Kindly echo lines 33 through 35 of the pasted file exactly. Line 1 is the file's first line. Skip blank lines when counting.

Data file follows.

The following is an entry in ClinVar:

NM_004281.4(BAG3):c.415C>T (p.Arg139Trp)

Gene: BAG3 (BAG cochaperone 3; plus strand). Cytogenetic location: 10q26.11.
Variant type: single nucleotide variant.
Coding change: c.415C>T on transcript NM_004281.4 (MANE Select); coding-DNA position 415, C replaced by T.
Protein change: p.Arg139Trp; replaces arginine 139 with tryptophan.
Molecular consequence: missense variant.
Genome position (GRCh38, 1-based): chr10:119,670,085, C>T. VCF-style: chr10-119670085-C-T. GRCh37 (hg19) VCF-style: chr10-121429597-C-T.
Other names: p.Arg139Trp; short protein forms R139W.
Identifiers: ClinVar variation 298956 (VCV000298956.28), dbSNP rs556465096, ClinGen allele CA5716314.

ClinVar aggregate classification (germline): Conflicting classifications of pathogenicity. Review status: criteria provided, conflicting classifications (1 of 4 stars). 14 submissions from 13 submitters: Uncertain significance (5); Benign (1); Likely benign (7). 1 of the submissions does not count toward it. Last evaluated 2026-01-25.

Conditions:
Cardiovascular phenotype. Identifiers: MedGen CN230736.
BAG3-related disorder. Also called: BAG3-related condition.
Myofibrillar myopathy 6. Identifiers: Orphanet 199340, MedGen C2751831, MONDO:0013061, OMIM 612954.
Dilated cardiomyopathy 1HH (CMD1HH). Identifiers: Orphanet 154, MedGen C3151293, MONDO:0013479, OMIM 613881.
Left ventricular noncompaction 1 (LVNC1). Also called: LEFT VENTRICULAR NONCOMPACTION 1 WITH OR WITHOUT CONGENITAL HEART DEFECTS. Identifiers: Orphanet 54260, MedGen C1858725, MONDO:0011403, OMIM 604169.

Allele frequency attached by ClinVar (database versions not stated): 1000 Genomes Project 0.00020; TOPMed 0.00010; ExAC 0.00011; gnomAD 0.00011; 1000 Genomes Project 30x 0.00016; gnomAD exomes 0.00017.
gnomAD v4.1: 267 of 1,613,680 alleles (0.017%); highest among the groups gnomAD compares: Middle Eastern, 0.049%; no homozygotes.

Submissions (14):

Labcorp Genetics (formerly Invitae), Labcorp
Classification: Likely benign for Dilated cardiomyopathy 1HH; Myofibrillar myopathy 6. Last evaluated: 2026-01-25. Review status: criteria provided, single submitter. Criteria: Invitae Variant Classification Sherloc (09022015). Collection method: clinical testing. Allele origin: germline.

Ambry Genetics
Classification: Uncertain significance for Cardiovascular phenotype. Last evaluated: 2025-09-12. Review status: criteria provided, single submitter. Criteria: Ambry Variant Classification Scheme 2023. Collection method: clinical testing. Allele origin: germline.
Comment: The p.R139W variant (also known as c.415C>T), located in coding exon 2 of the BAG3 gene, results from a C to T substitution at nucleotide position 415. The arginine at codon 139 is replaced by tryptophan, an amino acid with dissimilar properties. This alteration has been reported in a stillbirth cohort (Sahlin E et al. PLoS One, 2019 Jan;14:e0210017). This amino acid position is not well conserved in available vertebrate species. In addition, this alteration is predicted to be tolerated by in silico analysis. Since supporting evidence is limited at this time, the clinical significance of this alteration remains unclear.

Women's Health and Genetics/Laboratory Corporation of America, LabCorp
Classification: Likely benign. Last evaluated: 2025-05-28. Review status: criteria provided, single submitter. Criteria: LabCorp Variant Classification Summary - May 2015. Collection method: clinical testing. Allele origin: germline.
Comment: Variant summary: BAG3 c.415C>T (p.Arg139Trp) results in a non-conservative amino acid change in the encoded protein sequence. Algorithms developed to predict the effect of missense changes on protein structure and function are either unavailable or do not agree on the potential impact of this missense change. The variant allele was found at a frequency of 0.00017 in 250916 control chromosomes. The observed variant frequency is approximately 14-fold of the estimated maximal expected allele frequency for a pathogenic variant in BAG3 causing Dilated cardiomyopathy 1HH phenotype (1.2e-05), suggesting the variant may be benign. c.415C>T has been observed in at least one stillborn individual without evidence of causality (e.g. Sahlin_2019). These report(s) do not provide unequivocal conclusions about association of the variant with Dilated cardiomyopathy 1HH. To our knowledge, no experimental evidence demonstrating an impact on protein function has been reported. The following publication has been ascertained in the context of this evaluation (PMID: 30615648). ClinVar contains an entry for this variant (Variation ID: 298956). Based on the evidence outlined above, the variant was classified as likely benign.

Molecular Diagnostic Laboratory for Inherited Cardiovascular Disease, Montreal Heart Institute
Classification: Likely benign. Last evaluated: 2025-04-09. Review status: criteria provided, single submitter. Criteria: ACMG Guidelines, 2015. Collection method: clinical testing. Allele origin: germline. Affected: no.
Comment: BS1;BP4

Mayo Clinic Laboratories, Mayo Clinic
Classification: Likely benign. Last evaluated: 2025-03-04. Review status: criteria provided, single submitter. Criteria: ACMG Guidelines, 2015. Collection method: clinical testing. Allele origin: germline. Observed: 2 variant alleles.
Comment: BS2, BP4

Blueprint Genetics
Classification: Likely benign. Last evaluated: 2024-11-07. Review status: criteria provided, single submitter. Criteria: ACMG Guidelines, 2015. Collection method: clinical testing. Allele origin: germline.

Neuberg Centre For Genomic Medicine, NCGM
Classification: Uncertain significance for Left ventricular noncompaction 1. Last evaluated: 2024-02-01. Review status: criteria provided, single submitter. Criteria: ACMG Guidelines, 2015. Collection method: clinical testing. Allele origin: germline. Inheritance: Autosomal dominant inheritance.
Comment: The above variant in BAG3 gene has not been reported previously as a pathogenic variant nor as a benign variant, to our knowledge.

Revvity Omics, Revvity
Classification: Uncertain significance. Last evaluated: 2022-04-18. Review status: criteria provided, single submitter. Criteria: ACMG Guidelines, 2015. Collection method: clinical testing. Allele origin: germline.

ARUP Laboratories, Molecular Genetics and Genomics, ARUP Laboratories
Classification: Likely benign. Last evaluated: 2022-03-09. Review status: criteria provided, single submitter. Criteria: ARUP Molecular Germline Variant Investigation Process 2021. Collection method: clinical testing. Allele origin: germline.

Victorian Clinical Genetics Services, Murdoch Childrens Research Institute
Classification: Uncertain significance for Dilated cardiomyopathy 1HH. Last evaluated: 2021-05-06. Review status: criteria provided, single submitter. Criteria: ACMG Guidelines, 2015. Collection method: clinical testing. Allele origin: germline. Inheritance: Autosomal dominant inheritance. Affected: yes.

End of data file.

Classification: Likely benign. Last evaluated: 2025-03-04. Review status: criteria provided, single submitter. Criteria: ACMG Guidelines, 2015. Collection method: clinical testing. Allele origin: germline. Observed: 2 variant alleles.
Comment: BS2, BP4

Blueprint Genetics